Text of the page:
I spent three years writing, submitting, rewriting, and abandoned the project twice. I changed names, POV. Gradually, I figured out the issues, but failure was a harsh teacher. I burned a lot of publishing bridges and collected 167 rejections. Finally, I sat down and rewrote the manuscript from the beginning using everything I learned during all those required passes. When finished, I submitted Awakening the Fire, a Guardian Witch story, to three small presses. Two responded immediately, and I signed with one.

The book became a series: two books are published, a third coming in July. I have an approved story-arc for seven. It was a rough journey with a big payoff. I guess I learned a thing or two along the way.


Ally Shields is the pen name of Janet L Buck, a writer born and raised in the Midwest, along the Mississippi River, the setting for her urban fantasy series. After  a career in law and juvenile justice, she turned to full-time writing in 2009, and Awakening the Fire, the debut novel in her Guardian Witch series, was released in September 2012.  The author still lives in the Midwest with her Miniature Pinscher dog, Ranger. When not writing, reading or visiting her grown sons, she loves to travel in the US and abroad. Way too often she can be found on Twitter.

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13 comments:

  1. Great tips, Ally! Looking forward to your next book.

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  2. What a great post! Extremely helpful, on-point info. I often struggle to keep these points in mind as I write.

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    1. Thanks for your comments. I still struggle to keep everything in mind, but now I have lists!! :)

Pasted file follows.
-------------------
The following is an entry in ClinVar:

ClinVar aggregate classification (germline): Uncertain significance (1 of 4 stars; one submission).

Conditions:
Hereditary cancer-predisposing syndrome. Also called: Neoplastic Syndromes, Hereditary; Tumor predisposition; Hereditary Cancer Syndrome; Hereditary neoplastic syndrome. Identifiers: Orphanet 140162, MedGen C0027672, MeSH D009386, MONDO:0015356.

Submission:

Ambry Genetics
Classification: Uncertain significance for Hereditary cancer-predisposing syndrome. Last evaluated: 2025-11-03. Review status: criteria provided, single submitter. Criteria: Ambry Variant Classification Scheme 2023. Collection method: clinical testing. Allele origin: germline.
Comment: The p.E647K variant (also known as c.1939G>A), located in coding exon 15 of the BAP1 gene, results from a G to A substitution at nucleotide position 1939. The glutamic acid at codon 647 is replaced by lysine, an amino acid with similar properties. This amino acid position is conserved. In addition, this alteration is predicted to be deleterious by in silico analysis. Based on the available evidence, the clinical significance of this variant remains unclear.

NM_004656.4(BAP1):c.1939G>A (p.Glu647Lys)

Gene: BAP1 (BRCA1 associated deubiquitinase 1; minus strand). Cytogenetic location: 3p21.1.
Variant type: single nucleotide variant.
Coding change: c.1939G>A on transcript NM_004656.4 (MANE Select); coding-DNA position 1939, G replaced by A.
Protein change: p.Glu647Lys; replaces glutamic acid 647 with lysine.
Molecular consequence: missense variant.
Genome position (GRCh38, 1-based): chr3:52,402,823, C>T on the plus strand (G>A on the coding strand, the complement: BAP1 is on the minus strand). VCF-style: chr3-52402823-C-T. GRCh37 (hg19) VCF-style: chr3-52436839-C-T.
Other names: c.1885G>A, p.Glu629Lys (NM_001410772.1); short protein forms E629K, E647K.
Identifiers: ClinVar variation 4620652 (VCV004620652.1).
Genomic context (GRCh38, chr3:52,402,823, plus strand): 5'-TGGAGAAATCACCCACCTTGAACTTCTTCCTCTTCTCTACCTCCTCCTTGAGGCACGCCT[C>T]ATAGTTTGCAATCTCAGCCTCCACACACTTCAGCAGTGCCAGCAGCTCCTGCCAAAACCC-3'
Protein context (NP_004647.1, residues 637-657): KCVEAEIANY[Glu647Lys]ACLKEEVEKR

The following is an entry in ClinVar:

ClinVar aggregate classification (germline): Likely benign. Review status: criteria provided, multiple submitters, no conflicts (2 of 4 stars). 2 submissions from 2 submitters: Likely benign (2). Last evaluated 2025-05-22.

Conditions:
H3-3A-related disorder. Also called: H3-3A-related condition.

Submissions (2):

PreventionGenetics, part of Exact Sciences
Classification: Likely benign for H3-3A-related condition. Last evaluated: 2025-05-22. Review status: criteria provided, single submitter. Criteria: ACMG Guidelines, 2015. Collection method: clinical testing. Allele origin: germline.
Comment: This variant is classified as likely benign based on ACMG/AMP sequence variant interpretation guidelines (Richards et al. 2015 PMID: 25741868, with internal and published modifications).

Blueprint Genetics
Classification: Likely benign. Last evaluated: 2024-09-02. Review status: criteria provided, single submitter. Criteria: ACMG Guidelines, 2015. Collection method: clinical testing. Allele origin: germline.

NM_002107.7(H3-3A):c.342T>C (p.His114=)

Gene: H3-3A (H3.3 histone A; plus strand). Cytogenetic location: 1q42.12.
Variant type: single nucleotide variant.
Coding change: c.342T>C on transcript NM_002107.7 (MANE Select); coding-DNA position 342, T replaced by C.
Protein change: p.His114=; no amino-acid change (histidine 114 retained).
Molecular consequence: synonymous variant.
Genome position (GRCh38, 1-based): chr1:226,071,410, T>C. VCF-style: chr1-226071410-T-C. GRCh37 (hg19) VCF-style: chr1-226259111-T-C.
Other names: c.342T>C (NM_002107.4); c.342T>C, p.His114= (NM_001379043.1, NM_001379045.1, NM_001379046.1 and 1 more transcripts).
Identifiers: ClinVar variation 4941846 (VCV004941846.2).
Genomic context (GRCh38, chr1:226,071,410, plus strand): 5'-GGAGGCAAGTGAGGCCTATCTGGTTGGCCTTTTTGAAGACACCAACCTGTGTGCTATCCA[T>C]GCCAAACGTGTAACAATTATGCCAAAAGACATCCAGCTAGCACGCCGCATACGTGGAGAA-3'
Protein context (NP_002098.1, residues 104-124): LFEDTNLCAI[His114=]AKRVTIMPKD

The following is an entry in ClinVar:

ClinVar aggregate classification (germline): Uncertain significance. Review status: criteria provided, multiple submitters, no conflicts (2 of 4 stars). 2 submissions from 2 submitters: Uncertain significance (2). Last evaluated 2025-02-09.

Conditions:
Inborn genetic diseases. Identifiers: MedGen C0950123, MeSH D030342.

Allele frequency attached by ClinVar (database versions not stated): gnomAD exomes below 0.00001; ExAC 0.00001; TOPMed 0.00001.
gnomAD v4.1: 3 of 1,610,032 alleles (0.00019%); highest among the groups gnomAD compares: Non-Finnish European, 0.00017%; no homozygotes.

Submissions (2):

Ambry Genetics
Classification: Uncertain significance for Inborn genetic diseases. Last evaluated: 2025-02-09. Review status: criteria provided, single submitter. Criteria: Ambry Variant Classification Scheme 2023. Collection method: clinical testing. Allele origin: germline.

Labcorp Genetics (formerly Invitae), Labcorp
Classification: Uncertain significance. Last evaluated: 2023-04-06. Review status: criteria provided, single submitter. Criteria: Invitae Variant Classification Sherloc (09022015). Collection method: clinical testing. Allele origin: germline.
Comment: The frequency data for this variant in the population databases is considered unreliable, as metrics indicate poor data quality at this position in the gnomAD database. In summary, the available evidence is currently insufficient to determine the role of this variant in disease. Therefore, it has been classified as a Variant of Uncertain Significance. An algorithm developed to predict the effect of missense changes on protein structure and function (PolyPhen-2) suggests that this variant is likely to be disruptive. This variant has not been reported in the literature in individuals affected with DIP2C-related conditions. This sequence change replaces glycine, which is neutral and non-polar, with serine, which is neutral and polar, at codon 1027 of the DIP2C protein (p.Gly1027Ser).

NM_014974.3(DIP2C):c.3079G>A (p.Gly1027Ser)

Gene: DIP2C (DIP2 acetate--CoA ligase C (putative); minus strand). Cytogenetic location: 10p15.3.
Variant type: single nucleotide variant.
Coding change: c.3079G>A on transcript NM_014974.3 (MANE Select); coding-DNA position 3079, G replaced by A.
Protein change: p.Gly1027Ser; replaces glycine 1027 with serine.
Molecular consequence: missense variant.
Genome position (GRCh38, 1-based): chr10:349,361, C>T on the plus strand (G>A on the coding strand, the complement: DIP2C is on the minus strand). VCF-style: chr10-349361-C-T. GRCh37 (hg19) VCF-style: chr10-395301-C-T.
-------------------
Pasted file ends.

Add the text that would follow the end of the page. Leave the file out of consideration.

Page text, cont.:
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  3. Great post! Good advice and very on-point, I can definitely relate. I'll definitely be checking out these links.

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  4. A good lesson in learning from mistakes, and continuing to make your dreams come true... you only fail when you give up! :) Thanks for sharing!!!

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  5. Love this!

    Though I ultimately chose Indie over my small press contract, I think Flight went through somewhere around nine massively different drafts before it became the book it is today.

    It's important that we always strive, but learn from every rejection.

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  6. Wow, I admire your tenacity! Talk about following your dream. Congratulations on your series.

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  7. Congratulations on following through on your path to getting published and taking all the necessary steps to realizing your dream. Perseverance does pay off, doesn't it.

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  8. Congratulations on following your dream, making the necessary changes and edits and finally realizing success with publication. It proves perseverance does pay off.

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  9. Great post! Excellent tips. I'm glad you stuck it out Ally, because it most definitely is worth it!

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  10. Great post, thanks for sharing, Ally.